A high packing factor of the phosphor is also important in providing a high sensitivity, high sharpness screen. Specifically, the fluorescent layer preferably contains the phosphor at a packing factor of 60 to 80% by volume, more preferably 65 to 80% by volume. In order that fine particulates of the phosphor be contained at a high volume packing factor, it is preferred to compress the fluorescent layer as disclosed in JP-A 75097/1994, page 4, right column, line 29 to page 6, left column, line 1.

Also preferably the phosphor used herein consists essentially of terbium-activated gadolinium oxysulfide (Gd2 O2 S:Tb). The term "consisting essentially of" means that the major component of the phosphor is Gd2 O2 S:Tb and it is permissible to incorporate several percents of an additive for improving the function of the phosphor and to add silica for modifying the surface. It is also possible to partially substitute less than several ten percents of Y, La and/or Lu for Gd.

In general, the phosphor is preferred to have a higher density for effectively absorb X-rays. The phosphor exhibiting such preferred X-ray absorptivity relative to a radiation source used in mammography includes Gd2 O2 S:Tb, YTaO4, YTaO4 having various activators added as a light emission center, CaWO4, and BaFBr:Eu.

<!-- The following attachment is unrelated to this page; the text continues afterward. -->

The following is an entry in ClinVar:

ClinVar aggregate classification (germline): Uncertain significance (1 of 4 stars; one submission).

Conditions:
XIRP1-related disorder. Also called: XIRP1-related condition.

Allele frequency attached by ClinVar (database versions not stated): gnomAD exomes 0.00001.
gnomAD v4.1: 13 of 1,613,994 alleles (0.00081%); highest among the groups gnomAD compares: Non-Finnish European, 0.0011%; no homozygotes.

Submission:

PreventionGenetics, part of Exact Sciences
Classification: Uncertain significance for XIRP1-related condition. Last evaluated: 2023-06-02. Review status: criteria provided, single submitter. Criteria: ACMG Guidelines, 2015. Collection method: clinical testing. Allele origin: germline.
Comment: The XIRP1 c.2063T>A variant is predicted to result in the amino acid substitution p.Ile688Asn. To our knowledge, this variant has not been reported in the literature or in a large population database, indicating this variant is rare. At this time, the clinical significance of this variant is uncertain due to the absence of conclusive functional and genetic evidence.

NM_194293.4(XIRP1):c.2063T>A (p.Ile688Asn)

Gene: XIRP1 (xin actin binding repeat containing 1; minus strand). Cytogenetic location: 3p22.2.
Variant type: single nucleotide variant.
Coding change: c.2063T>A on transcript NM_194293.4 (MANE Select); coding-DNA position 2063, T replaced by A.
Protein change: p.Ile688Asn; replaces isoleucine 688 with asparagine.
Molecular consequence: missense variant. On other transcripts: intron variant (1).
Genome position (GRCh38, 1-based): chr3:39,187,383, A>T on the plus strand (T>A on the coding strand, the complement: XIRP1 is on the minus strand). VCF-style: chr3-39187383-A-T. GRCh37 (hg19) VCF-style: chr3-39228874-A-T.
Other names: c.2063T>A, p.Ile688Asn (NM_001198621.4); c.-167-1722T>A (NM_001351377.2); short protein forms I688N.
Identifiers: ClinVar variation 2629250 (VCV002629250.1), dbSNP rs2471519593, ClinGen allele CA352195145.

It is important that the phosphor have a high luminous efficacy. As mentioned above, it is important that a mammographic silver halide photosensitive material have a high gradation or contrast. It is technically difficult to prepare a photosensitive material having both a high contrast and a high sensitivity. In order to obtain satisfactory results even when the sensitivity of the photosensitive material is set low, the intensifying screen should preferably have a high radiance. Where a phosphor having a low luminous efficacy is used, it is difficult to prepare such a high contrast photosensitive material. In order to prepare such a high contrast photosensitive material, it is important that the photosensitive material have sufficiently low light absorption. As previously described in detail, if the photosensitive material, especially the uppermost layer thereof has substantial light absorption, the contrast is reduced by its shielding effect. Since the mammographic photosensitive material intended herein has a coating of silver halide emulsion only on one side of a support unlike the ordinary chest radiographic photosensitive material, this shielding influence becomes significant due to a large amount of the emulsion coated. For the designing of a one-side high contrast photosensitive material intended herein, it is very important to control the light absorption of the photosensitive material fully low. In the case of a phosphor capable of light emission in the ultraviolet to blue range, however, since the intrinsic absorption of silver halide resides in this wavelength range, that absorption becomes too high or it becomes difficult to freely control the absorption. Then for the objects of the invention, it is preferred to use a photosensitive material in which the silver halide is color sensitized, to freely control the light absorption of the photosensitive material by the color sensitization, and to use a phosphor having an emission peak at the wavelength of the color sensitized photosensitive material.